Budget discussions can be dry, and right now, all across the Island, town department heads are going before boards of selectmen and finance committees to justify their spending plans in details that can be sleep-inducing.
On Feb. 4, during a lengthy discussion of department budgets in Tisbury, fresh-faced building commissioner Ross Seavey piqued our interest. In between discussion about the need for more training and his request for a new set of wheels, there was this gem from his fiscal 2021 budget.
“Equipment and repair went down a tiny bit,” Seavey told selectmen. “We got rid of our typewriters. That’s where that line was used mostly.”
The comment prompted a chuckle from town administrator Jay Grande, an inaudible quip from selectmen chair Melinda Loberg, and a puzzled look from this curious reporter, old enough to remember when an obituary writer at his first newspaper job, circa 1986, took notes about her “deadies” on a manual typewriter with the melodic clanging of keys against an ink ribbon.
Aquinnah, Chilmark, and Oak Bluffs still have their wooden ballot boxes for elections, you can still get your mail in Post Office boxes inside Alley’s General Store in West Tisbury, and apparently there are typewriters lurking in town halls, police stations, and attorneys’ offices across the Vineyard.
“People say stepping onto Martha’s Vineyard is like stepping back in time, and that’s true,” Seavey said. “Just not in the building department anymore.”
We checked in with Seavey the day after his budget presentation to find out what the typewriters were being used for in the building department. “They had two typewriters that were being used to fill out every form in the office,” Seavey said, the “they” being former building inspector Ken Barwick and his assistant Rhonda DeBettencourt.
But when those two moved on last summer — Barwick to retirement, and DeBettencourt to Tisbury Water Works — Seavey purged his department of the relics.
“I’m not unfamiliar with typewriters,” Seavey, a 32-year-old licensed attorney, said. He used them in a previous job doing eviction notices. “They had to be originals,” he said.
But in a fast-paced office like the Tisbury building department, they had to go. “They’re inefficient in an office that produces a lot of paperwork,” he said.
Instead, Seavey has created forms that can be filled out online. “It saves us a lot of time, especially for Lynn [Merry],” he said referring to his administrative assistant.
Seavey said he believed the working typewriters were shipped up to town hall. We went to investigate.
In town accountant Suzanne Kennedy’s office, where there are two typewriters, she said neither of them are repurposed from the building department.
“We’ve had these two typewriters for years,” Kennedy, a 33-year veteran of town government, said. “I’m a dinosaur.” Then she added, we think jokingly, “I still have stone tablets.”
Kennedy said she mostly uses the typewriters for labels on her file folders. “It’s too much effort to set up labels on a computer,” she said.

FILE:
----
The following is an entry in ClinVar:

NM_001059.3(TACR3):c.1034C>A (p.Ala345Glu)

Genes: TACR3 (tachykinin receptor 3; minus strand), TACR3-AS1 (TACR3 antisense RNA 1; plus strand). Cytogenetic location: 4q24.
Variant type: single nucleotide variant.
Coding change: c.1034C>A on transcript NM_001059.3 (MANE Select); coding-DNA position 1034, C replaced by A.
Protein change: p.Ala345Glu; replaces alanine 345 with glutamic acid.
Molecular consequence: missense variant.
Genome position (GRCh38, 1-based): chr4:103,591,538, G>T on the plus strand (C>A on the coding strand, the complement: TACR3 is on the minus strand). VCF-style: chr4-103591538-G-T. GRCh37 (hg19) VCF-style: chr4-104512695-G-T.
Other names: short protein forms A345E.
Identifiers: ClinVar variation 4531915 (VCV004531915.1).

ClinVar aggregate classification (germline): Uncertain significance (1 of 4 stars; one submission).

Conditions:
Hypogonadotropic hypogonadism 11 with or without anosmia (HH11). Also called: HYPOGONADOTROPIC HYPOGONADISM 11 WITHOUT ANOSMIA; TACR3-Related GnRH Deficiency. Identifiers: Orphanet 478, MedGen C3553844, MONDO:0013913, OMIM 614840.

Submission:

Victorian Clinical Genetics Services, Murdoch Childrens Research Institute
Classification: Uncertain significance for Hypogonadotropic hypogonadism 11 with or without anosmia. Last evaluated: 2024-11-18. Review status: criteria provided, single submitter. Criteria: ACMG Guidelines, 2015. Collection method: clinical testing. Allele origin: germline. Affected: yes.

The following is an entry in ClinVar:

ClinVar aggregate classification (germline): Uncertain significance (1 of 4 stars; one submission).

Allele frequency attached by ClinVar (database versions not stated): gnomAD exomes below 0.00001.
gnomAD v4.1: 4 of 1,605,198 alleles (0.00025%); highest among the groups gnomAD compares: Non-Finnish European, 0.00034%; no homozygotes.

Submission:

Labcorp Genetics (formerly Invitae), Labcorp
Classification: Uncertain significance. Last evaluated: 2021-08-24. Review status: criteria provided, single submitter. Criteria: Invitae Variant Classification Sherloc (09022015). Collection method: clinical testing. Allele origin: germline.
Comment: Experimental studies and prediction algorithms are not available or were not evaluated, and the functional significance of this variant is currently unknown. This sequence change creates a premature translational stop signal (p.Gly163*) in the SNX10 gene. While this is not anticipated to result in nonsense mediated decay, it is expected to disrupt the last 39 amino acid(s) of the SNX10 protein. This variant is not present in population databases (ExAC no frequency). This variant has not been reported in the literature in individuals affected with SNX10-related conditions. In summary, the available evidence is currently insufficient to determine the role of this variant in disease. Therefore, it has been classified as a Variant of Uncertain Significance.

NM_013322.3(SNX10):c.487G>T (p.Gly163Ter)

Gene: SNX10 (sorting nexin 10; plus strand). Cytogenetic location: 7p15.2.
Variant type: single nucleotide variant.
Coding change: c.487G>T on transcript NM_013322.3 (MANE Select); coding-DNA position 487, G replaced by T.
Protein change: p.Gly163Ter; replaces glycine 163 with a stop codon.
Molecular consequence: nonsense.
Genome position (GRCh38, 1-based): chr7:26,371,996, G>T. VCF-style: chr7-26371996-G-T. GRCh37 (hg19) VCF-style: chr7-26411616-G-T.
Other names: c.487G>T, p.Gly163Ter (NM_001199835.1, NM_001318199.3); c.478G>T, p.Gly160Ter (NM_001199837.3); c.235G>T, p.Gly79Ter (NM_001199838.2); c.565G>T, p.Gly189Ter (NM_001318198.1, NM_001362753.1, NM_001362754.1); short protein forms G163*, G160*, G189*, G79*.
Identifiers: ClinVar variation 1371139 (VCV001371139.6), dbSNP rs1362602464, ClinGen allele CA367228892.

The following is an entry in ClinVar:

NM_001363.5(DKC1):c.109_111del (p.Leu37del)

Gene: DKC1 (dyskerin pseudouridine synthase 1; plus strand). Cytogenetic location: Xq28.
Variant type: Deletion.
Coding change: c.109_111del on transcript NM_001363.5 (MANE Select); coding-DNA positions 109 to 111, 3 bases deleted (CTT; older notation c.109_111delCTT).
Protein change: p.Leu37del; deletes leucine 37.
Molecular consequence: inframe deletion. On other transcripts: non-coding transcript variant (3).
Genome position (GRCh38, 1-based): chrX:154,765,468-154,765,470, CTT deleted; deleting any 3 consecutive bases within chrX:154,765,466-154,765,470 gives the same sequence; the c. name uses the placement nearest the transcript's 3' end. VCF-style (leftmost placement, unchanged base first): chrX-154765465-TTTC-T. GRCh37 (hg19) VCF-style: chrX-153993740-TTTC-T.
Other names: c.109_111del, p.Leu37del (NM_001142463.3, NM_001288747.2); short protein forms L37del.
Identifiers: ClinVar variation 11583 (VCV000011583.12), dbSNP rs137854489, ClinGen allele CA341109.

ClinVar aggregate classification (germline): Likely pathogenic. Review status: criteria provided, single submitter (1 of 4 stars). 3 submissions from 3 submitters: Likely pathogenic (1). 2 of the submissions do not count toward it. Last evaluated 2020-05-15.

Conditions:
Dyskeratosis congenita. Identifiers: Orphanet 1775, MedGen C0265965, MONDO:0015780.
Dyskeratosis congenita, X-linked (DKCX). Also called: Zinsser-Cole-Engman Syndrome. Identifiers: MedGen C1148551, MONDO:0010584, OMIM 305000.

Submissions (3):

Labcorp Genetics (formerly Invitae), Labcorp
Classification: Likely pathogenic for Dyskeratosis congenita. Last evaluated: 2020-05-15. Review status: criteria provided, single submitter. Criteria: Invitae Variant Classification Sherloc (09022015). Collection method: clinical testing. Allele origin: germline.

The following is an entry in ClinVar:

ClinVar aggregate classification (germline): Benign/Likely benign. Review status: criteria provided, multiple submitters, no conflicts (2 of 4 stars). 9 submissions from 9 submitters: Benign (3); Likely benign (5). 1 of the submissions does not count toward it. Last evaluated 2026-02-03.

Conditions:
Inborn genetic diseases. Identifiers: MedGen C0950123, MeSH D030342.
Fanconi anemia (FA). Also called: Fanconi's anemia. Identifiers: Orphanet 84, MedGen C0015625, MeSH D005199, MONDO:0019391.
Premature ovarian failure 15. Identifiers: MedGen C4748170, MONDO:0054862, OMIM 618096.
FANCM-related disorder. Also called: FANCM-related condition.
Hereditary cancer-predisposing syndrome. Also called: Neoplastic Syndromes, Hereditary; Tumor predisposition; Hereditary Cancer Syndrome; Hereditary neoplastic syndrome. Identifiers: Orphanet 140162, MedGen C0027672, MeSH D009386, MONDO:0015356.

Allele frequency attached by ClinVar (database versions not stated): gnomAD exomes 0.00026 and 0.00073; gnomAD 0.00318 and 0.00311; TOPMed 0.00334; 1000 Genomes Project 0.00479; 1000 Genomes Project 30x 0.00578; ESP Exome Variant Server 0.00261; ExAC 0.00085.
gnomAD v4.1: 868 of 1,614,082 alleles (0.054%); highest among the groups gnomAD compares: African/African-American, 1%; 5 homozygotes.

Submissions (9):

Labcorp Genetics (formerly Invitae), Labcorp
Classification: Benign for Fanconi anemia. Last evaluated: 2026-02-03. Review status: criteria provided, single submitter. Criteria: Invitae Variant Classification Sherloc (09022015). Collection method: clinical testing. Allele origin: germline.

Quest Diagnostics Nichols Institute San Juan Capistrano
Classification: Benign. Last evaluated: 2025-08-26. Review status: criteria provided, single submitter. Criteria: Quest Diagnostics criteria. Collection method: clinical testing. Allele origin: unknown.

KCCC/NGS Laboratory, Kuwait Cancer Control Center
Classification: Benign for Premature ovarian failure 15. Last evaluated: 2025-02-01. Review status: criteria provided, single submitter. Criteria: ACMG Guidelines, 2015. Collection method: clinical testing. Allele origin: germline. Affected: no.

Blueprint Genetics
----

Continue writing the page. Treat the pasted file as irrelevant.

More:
John Minnehan, her assistant, said he uses them to type envelopes: “Have you seen my handwriting?”
On this day, neither of the old electric typewriters were in use — unless you count the one that was being used to hold a stack of papers.
“Computers definitely improved things,” Kennedy said, “but there’s still a need for typewriters.”
Grande later wrote in an email that one of the building department typewriters went to the planning board, and the other is in storage.
Paul Vietro of Vietro Repairs is the typewriter service guy. Twice a year he jumps on a ferry from his Woburn headquarters, and spends three days on the Island servicing typewriters.
Along with the two at Tisbury Town Hall, Vietro estimates he repairs about 50 typewriters across the Island — in Oak Bluffs Town Hall, at police departments, and in attorneys’ offices in Edgartown. He’s been doing it for more than 25 years. “I know the Vineyard well, to the point where they leave the doors open for me, or I know how to get in,” he said. “I service the machine, and they’re happy when they come in.”
Through the years he’s met famous people — Jim Belushi is apparently a typewriter fan, and “the guy from ‘This Old House’” — and he has a classic story about helping one of the Woods Hole Oceanographic Institution scientists who discovered the Titanic wreckage. (He couldn’t recall if it was Robert Ballard himself.) “I joked with him, ‘So you can find the Titanic, but you can’t change your typewriter ribbon,’” Vietro said.
Vietro said he still services about 500 typewriters throughout Massachusetts and Rhode Island. Look closely, you’ll probably see one of his stickers on the next Island typewriter you see. That’s what keeps him in business, he said.
“People see my stickers and say, ‘You know someone who fixes these?’ and they write down my number,” he said. “I’ve gotten business years and years later just from those tags.”
At 59 years old, he’s not worried about guys like Seavey who toss his technology aside. In 2016, Tom Hanks, a typewriter fan, did a documentary that provided a bit of a resurgence for Vietro. People love nostalgia.
But it’s the advice Vietro received from others that gives him staying power, despite folks like Seavey who cast typewriters aside in favor of iPads and portable printers. Vietro also services printers, copiers, and another relic — the fax machine. “I don’t think I’m going anywhere soon,” he said. “It’s like the stock market, diversify enough and you can get hurt, but not that badly. I’ll be fixing something somewhere.”